It is great to be here with you again to discuss the IPS at its one-year anniversary and to launch a publication that includes various discussions and papers from that conference a year ago.  The title of the publication, “A Shared Vision for the Indo-Pacific,” reflects the fact that the IPS encompasses a vision for the Indo-Pacific region.  In addition to including remarks offered at the conference, the publication also includes some of the key policy papers written by panelists who joined the discussion last year.

Now I should note that the views in those papers are those of the authors and do not necessarily reflect the views of the United States or of KDU.  Still, I would like to highlight some points from just a few of the papers.

Chulanee Attanayake stresses the importance of the Indo-Pacific region in her paper, describing it as “a key theatre of engagement in the 21st century.”  The United States National Security Strategy, which was published in October of last year, echoes this point, noting that the “Indo-Pacific fuels much of the world’s economic growth and will be the epicenter of 21st century geopolitics…No region will be of more significance to the world.”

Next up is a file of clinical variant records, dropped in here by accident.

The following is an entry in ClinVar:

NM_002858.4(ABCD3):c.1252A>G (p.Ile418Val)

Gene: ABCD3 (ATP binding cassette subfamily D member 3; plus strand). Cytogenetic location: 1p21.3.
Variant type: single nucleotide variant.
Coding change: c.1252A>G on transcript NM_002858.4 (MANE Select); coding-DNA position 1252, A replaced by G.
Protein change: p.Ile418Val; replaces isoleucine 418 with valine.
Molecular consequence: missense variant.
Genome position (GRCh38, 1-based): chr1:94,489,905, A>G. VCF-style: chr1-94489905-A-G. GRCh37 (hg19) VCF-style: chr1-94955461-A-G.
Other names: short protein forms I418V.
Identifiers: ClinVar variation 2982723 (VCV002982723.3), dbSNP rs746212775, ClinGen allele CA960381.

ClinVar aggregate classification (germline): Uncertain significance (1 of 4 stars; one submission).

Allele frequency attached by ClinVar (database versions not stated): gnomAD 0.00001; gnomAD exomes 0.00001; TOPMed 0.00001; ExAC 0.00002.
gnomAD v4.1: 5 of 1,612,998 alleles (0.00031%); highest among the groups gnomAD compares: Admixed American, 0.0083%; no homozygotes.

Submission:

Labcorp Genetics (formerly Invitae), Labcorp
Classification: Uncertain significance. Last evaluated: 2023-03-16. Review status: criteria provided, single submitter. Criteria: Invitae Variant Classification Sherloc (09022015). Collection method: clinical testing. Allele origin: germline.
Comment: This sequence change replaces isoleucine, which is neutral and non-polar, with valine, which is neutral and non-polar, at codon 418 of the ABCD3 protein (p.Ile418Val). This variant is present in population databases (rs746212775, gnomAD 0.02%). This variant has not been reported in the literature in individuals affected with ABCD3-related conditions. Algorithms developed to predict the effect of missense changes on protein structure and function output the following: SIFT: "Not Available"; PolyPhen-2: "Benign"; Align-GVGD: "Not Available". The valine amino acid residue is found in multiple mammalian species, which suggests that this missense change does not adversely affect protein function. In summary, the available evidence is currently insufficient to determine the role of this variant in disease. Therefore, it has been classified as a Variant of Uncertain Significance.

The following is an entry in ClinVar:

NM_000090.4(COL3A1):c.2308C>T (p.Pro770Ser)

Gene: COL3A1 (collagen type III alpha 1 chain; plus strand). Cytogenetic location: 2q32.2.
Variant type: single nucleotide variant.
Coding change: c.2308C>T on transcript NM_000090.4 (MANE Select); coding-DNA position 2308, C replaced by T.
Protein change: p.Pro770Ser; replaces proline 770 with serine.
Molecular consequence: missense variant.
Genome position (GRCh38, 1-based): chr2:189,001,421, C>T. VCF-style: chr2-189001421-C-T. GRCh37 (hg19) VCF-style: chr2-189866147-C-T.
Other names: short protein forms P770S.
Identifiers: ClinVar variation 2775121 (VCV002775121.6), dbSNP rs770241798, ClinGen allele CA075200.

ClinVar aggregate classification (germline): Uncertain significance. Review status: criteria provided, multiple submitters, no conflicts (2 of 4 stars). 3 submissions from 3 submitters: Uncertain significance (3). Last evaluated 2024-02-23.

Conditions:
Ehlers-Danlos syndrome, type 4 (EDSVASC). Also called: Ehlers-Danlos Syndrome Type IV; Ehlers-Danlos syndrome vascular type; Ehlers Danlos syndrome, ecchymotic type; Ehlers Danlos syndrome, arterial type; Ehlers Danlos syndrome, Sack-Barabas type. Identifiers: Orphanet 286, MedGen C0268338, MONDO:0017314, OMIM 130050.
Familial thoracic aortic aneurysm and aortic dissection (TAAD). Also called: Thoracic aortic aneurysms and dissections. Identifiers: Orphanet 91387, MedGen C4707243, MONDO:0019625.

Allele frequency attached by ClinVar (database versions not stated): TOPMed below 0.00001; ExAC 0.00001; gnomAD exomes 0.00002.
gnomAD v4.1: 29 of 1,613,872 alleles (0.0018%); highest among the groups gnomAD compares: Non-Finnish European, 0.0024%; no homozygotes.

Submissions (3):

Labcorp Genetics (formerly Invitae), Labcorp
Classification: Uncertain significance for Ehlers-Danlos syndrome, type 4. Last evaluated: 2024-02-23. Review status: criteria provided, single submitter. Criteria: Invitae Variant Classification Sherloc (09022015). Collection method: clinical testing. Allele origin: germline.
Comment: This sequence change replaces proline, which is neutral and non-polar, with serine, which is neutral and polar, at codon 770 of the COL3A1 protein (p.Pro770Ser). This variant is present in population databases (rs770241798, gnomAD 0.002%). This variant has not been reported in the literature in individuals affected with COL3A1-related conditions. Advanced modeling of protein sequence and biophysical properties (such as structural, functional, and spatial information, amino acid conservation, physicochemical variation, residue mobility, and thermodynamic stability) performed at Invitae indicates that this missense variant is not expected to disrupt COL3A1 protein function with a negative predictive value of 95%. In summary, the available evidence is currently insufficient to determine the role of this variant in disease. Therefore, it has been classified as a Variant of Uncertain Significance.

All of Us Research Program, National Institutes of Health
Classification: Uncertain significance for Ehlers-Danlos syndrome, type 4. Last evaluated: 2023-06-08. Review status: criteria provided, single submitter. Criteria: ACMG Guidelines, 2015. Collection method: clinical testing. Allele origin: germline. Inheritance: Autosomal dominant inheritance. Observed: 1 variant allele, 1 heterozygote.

It’s also important to keep in mind that what happens in the Indo-Pacific can impact the entire globe and this particularly applies to Sri Lanka, which as we all know, sits next to some of the world’s busiest shipping lanes.  That is no small responsibility. As Ganeshan Wignaraja points out in his paper, “the Indian Ocean’s transformation into one of the world’s busiest East-West trade and industrial corridors on the back of Asia’s global rise is a developmental success story of the 21st century.  Maritime trade in the Indian Ocean carries two-thirds of global oil shipments and a third of global bulk cargo.”